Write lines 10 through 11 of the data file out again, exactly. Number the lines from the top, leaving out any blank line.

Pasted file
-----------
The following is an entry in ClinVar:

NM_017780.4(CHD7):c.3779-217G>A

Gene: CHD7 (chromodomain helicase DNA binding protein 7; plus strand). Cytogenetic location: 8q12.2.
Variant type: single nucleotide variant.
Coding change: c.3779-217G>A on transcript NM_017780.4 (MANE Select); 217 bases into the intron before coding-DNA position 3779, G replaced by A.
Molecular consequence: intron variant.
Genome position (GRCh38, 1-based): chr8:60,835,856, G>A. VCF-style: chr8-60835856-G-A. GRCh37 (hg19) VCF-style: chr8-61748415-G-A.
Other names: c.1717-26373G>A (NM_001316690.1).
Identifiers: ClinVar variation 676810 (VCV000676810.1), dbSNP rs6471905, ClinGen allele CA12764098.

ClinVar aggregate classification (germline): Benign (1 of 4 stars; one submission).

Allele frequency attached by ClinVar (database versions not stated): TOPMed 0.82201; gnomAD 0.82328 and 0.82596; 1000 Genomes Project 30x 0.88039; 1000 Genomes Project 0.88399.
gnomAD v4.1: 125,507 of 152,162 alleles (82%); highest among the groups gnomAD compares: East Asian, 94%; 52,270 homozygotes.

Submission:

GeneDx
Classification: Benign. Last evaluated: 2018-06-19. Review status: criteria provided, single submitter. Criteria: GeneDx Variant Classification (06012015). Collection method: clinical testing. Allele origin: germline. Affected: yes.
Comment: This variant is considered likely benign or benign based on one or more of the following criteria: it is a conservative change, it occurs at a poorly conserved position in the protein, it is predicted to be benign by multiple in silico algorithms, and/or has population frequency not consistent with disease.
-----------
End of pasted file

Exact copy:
ClinVar aggregate classification (germline): Benign (1 of 4 stars; one submission).

Allele frequency attached by ClinVar (database versions not stated): TOPMed 0.82201; gnomAD 0.82328 and 0.82596; 1000 Genomes Project 30x 0.88039; 1000 Genomes Project 0.88399.